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Inaugurals full of pageantry, history

When Lt. Gov. Gary Herbert becomes Utah's 17th governor on Tuesday, his inauguration will be the third in the state's history not held on the first Monday in January.

Still, one can expect a good deal of tradition at the ceremony, including a 19-gun salute given with cannon, prayers by Utah religious leaders, and a flyover by the Utah National Guard.

Olene Walker, the state's only other lieutenant governor to be promoted after the governor was picked by the president for national service, was inaugurated on Nov. 5, former Gov, Mike Leavitt was inaugurated for his third time on a Thursday, Jan. 4, 2001, choosing Statehood day for the ceremony when the first Monday fell on New Year's Day.

Utah's inauguration traditions began on Jan. 6, 1896, when Heber Manning Wells was sworn in as Utah's first governor.

Wells's inauguration took place in the largest meetinghouse in the city, the historic Mormon Tabernacle. The largest American flag ever made up to that time was attached to the Tabernacle's dome for the occasion. The ceremony also featured the first performance of the song, "Utah, We Love Thee," by the Mormon Tabernacle Choir and the 16th Infantry Band.

Subsequent inaugural ceremonies have taken place every four years on the first Monday in January, until Leavitt's third term. Photographs of many of these events have appeared in the pages of the Deseret News, and photo researcher Ron Fox has culled the newspaper archives for images of these historic events. Many of these photos, as well as scanned images of historic inauguration documents, can be found on the newspaper Web site at desnews.com. Fox's research into gubernatorial inaugurations also provided most of the information for this article.

That first inauguration was the only one held in a religious building. When Wells was inaugurated for the second time, on Jan. 7, 1901, the ceremonies were moved to the new City and County Building, which also hosted inaugurations for John Cutler and William Spry.

During his first term, Spry undertook the construction of a new state Capitol building, and his 1913 inauguration for his second term was the last one held in the City County Building.

When Simon Bamberger was sworn in four years later, amid the booming of cannon and strains of "Columbia the Gem of the Ocean," it was the first such ceremony held in the new Capitol.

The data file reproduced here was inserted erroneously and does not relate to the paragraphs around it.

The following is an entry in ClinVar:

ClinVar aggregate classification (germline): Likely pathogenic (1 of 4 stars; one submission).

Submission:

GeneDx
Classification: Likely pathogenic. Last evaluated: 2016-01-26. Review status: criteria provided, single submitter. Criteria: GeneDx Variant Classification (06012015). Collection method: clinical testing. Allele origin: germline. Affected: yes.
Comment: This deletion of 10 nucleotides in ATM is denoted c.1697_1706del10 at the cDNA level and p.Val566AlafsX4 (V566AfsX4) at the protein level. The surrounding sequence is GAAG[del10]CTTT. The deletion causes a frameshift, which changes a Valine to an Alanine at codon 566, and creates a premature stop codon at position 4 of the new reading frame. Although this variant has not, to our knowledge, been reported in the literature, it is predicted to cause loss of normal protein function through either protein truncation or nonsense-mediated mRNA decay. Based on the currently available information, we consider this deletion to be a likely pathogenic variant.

Since that time, the Capitol has housed all the inaugurations except for the 2005 swearing-in ceremony for Jon Huntsman, which was held at Abravanel Hall because the capitol building was being restored.

Bamberger's ceremony was also the first to be recorded by a motion picture camera, and was followed by the state's first inaugural parade.

Inauguration ceremonies have adapted to the changing economy, as well.

When Harry Hooper Blood was inaugurated in 1933, in the midst of the Depression, he sat in a large leather chair which was borrowed for the occasion from the Supreme Court offices.

Jon Huntsman Jr.'s 2009 inauguration ceremony was trimmed back as well to reflect the economy,

At his 1909 inaugural, Spry received a traditional 17-gun salute given by four cannon of the Utah National Guard. Since that time, two more salutes have been added. The 19-gun salute was dropped from the second inauguration of Herbert Brown Maw on Jan. 6, 1945, during the height of World War II.

The cannon returned four years later in 1949, when Joseph Bracken Lee was inaugurated as Utah's ninth governor, and for the first time planes from a squadron of the Utah National Guard performed a flyover of the state Capitol.

The cannon salute was dropped again in 1977 at the governor's request when Scott M. Matheson was inaugurated, but has since been restored to the ceremony, and can be expected to ring out Tuesday after Herbert takes the oath of office.

e-mail: mhaddock@desnews.com